|Publication number||US7435032 B1|
|Application number||US 11/463,146|
|Publication date||14 Oct 2008|
|Filing date||8 Aug 2006|
|Priority date||8 Aug 2006|
|Publication number||11463146, 463146, US 7435032 B1, US 7435032B1, US-B1-7435032, US7435032 B1, US7435032B1|
|Inventors||Thomas W. Murphey, Eric L. Pollard|
|Original Assignee||The United States Of America As Represented By The Secretary Of The Air Force|
|Export Citation||BiBTeX, EndNote, RefMan|
|Patent Citations (15), Referenced by (17), Classifications (19), Legal Events (5)|
|External Links: USPTO, USPTO Assignment, Espacenet|
The invention described herein may be manufactured and used by or for the Government of the United States for all governmental purposes without the payment of any royalty.
The present invention is related to a resilient monolithic joint for collapsing a structure to a reduced volume for storage, and subsequently restoring the structure to its useful configuration without requiring the application of an external force. More particularly, the present invention is a joint comprised of a piece of resilient, deformable material attached at one end to a rigid member and at its other end to a structural node. The material can be deformed when it is desired to collapse the member and, when it is desired to deploy the member, will return to its original shape in the absence of the application of an external force.
It is ofttimes necessary to transport a structure that occupies considerable volume. Where space on the vehicle being used to transport the structure is at a premium, e.g., a launch vehicle for reaching a space station, it is desirable to collapse the structure to occupy a considerably less volume and subsequently deploy the members to re-form the original structure without undue difficulty or requiring tools that would also occupy space as well as add mass.
One approach is to construct a joint of two parts where one part rotates relative to the other by means of sliding contact, for example, a ball and socket or a pin and clevis. The two parts require a clearance between them to allow for the desired relative rotation. The inherent problem is that, for a deployable structure using a plurality of such joints, clearance between each pair of joint parts is cumulative. This creates the problem known as “dead band,” where movement at one end of a structure is not communicated to the other end until the intervening clearances are taken up. Where structural tolerances are small, “dead band” is a significant problem.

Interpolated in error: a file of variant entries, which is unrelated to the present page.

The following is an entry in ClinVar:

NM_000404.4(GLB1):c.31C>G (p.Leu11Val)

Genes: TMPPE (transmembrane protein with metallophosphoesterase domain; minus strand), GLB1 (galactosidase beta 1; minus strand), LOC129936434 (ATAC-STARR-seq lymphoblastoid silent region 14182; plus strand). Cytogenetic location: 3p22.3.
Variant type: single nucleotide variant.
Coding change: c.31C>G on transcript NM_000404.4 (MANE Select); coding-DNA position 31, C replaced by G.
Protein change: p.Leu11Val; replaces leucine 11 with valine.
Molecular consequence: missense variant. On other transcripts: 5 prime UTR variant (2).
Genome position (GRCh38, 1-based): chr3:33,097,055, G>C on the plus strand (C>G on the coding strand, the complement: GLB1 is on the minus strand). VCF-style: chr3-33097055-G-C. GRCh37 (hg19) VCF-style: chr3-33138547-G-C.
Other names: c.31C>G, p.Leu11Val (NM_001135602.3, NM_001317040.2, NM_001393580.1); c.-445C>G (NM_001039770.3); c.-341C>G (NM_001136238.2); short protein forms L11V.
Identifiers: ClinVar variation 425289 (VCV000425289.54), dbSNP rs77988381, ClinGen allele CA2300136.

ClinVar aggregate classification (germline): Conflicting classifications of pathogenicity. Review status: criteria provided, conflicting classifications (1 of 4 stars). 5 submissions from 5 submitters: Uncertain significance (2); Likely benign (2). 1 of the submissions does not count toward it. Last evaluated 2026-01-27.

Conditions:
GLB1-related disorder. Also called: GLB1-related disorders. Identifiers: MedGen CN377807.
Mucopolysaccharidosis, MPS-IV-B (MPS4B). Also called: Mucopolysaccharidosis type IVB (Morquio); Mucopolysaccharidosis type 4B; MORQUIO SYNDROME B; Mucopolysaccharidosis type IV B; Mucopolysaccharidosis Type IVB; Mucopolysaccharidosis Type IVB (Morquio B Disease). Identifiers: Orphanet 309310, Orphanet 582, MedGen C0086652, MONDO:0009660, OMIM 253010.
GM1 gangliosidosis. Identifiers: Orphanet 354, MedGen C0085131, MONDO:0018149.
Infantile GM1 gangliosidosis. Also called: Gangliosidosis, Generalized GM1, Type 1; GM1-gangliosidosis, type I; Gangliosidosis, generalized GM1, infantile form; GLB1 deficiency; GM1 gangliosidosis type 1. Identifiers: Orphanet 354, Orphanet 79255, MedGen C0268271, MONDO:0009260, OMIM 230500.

Furthermore, such joints require the application of force to deploy the collapsed members and re-form the original structure, i.e., at least as much force as was required to originally collapse each member. Deployment may also require the use of tools. For terrestrial applications, the foregoing may be considered as inconveniences; however, where the deployment is to be extraterrestrial, both of the foregoing present serious drawbacks.
In view of the aforementioned problems with two-piece joints, a monolithic joint comprised of a compliant material has been used. An example of such a joint is shown in U.S. Pat. No. 4,432,609. A further refinement is to use a joint material that is resilient and returns to its original shape without requiring the application of an external force. Examples of this approach are shown in U.S. Pat. Nos. 3,386,128; 5,196,857; 6,175,989 and 6,772,479. However, both such joints fail to ensure that the maximum design strain of the joint material is not exceeded when the attached member is rotated to an extreme position. This shortcoming could cause the joint to fail.
There a need in the art for a joint that avoids the “dead band” problem inherent to two-piece joints, as well as overcomes the shortcoming of monolithic joints in failing to ensure that the strain design limit of the joint material is not exceeded. The present invention is a monolithic joint that, by its intrinsic nature, avoids the “dead band” problem, while ensuring that the strain of the joint material does not exceed its design limit. Furthermore, the work expended to bend the joint material is stored and subsequently used to restore the joint to its neutral position without requiring the application of an external force. The present invention thus fulfills the aforementioned needs in the art.
Briefly, the present invention is comprised of a monolithic joint that allows a rigid, structurally efficient member to be rotatably collapsed and then subsequently deployed, without requiring the application of an external force, into its original configuration. It is thus suitable for both terrestrial as well as extraterrestrial applications. A flexure comprised of a less structurally efficient, resilient material has one end attached to a cavity in the member, while its other end is inserted into a cavity in a structural node. Both cavities are shaped to limit the flexure's bend radius. In addition, the member and the node have mating surfaces that abut to also constrain the amount of rotation.
The combination of these two design elements prevents the strain in the flexure from exceeding its design limit when the joint is at its maximum angular deflection and the attached member is fully collapsed. The joint of the present invention displays strength-stability and stiffness properties comparable to those of a kinematically equivalent, sliding contact mechanism, but without the “dead band” problem.
Other aspects and advantages of the present invention will become apparent from the following detailed description, taken in conjunction with the accompanying drawings, and illustrating by way of example the principles of the invention.
Turning to the drawings,